Time for another car review – and the 2018 BMW i3s with Range Extender is what's on tap!
What a mind bending ride! This BMW is unique in so many ways. Obviously it looks like a mini clowncar but it has some great performance and zip (ask my nieces – they were delighted when I peeled out of the neighborhood like a bat out of hell) It definitely gets a LOT of looks around town. The handling and speed were responsive and fun. Check out the specs & my feedback and decide for yourself.
Time for another car review – and the 2018 BMW i3s with Range Extender is what's on tap! Subscribe at MiaOnTheGo.com for travel, lifestyle, adventure & car review blogs. What a mind bending ride! This BMW is unique in so many ways.
Total with Upgrades: $58,695
- Base price for all-electric BMW i3 starts at $44,450
- Base price with the range-extended i3 has a $48,300 sticker price. That's around $8,000 more than the average starting price of a luxury small car, though it's one of the least expensive luxury hybrid and electric cars.
- The available federal tax credit can save some shoppers $7,500
Engine and Performance
– All-Electric Motor
– BMW 2-cylinder gasoline with Range Extender
– Zero to 60 in 6.8 seconds
Once you get the hang of your driving needs, habits and schedule, you can make this a great ride. Car & Driver had this take on it:
– The i3s whirls out 184 horsepower and 199 lb-ft of torque compared with the standard model’s 170 horses and 184 lb-ft, thanks to modified motor controls and tapered roller bearings that help its high-rpm performance.
– Range Extender – this model had a gasoline-powered, onboard range extender. It has an EPA-rated combined total of 180 miles—the electric-only range is 97 miles—which still is short of what the Chevrolet Bolt EV can do on a single charge without the aid of onboard hydrocarbons.
– A display on the center screen will show you how efficient you have driven based on the settings you choose, and the range is between 70 and 100 percent.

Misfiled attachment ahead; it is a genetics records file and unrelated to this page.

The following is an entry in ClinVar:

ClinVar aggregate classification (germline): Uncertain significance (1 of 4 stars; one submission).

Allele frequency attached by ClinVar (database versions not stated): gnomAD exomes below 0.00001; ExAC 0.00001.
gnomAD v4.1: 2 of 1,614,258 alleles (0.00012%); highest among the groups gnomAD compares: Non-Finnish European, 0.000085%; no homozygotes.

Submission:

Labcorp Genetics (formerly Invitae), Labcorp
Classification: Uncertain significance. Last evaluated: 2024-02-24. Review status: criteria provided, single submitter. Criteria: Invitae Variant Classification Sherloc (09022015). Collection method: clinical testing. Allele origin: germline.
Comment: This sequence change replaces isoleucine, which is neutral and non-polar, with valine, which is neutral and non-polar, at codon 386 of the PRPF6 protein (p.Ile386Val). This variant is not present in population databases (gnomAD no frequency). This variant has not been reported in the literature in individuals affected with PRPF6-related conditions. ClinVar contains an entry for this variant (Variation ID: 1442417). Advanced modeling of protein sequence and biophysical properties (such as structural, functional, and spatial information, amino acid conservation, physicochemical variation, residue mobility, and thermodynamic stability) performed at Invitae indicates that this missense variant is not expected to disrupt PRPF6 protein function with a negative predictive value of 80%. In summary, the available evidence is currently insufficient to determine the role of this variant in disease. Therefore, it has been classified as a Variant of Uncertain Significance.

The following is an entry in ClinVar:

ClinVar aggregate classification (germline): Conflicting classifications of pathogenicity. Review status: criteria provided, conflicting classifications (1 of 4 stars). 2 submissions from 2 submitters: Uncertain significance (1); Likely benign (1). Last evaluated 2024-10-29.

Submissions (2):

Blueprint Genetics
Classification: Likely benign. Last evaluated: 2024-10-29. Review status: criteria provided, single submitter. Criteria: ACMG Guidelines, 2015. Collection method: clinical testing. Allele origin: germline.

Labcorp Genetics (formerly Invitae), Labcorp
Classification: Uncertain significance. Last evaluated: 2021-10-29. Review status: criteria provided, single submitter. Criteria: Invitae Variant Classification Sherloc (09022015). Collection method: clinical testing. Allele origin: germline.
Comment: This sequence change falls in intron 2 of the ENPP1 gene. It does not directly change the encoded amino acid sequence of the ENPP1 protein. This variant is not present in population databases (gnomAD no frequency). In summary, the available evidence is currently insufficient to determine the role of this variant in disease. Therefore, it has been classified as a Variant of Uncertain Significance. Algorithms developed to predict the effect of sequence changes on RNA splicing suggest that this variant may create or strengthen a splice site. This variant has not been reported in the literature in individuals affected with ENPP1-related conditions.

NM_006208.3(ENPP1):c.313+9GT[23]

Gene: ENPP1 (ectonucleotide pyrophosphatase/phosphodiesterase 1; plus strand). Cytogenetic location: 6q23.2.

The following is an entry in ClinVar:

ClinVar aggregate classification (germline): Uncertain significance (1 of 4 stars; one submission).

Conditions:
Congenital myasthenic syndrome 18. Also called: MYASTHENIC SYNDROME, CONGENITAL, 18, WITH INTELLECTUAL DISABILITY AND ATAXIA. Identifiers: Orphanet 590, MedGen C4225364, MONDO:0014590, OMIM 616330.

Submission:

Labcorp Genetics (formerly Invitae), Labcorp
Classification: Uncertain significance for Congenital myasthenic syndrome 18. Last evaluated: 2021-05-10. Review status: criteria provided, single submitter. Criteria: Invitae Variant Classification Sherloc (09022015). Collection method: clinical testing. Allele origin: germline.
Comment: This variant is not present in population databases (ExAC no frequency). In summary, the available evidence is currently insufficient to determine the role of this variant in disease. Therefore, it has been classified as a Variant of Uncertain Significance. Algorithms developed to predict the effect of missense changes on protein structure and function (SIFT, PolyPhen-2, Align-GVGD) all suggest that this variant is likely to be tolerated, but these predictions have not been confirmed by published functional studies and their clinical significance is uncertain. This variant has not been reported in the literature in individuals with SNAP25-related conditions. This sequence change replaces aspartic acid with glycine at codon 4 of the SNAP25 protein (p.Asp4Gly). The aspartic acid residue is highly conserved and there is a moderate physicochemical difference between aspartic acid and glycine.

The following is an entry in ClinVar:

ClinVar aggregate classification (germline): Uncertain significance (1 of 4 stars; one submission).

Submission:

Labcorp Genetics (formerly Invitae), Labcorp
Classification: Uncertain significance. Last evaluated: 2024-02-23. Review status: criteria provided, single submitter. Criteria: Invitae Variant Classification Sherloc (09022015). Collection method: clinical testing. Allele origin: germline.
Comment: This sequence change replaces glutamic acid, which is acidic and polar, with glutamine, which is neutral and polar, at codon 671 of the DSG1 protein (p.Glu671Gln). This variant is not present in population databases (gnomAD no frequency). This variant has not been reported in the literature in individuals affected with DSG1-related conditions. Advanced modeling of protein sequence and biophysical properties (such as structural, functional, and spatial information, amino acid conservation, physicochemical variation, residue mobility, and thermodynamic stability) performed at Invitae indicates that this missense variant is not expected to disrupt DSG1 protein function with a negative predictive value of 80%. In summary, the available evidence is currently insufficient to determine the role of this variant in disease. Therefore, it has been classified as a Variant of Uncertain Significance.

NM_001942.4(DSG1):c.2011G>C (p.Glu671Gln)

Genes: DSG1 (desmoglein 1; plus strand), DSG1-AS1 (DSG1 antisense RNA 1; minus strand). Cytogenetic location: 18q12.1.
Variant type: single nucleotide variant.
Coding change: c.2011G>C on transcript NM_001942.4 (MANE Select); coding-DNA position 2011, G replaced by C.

– Comfort mode, which is a good compromise between the weight and response of Sport and the dull feel of the Eco modes.
– Eco Pro Plus mode will not allow you to go over 56 MPH – we found this out the hard way when we are on the tollway and everyone else around us was going 80 MPH .
– Battery charge time: 5h at 220V, 0.75h at 440V – you can also use the 120V charging cable but make sure to leave enough time to charge it
- Giga World – $1800 – The upgrade packages can be confusing because it combines upgrade wheels with interior packaging choices. This one included: 20″ bmw double spoke wheels (super fancy. Interior trim with light eucalyptus wood trim with giga brown national leather & Carum spec grey wool cloth
- $300 Blue Seatbelt – sounds ridiculous, right? That's until you see how cool you look with that blue color contrast as you drive around. Call me crazy but I liked it and thought it was worth the upgrade if you are going to go that far down the budget road with this BMW.
- Tech & driving Assist Package – $2,500
– On-Street Parking Information uses historical and real-time data to help find a parking spot, and
– Connected Drive Services uses intelligent route planning to manage charging-station stops as well as send route instructions from a smartphone to the car or vice versa, among other features.
– 8.8-inch touch screen
– Adaptive cruise control with stop-and-go functionality.
- Park Distance Control – $750 – Not sure why you would need this with how well the car maneuvers and the size of it (especially if you are MASTER at parallel parking like me – bwahaha) but PDC supports the driver during parking and maneuvering. It uses ultrasonic sensors to monitor surroundings and alert the driver of any obstacles in their path.
- Combination of wood, leather & cloth which made it for an interesting look without it being too busy. The materials are an eco-showcase, with more than 80 percent of the surfaces visible to the passengers made from recycled or renewable materials. (that's part of that Giga world package)
- As mentioned above, the blue seat belts really gave it a pop too!
- Surprisingly spacious inside, thanks to the upright cabin, flat floor, and a back seat accessed by a set of rear-hinged doors (suicide-ish doors that, quite frankly, look badass, IMO)
- Rear door access does require the front doors to be open to access the handles. Front passengers will always need to exit first before rear passengers can move in or out. However, the doors do ease entry for passengers and the loading and off-loading of cargo, providing a surprising amount of space when the rear seatbacks are folded flat (as mentioned above)
My overall take: It's fun as a novelty but, the overall reaction and feedback I received during the test drive was “neat, but I wouldn't spend that kind of money” (Even my die hard Beamer fan Mario)
Thank you BMW and Automotive Media Solutions for the opportunity to test drive and give my feedback. As always, all opinions are mine mine mine!
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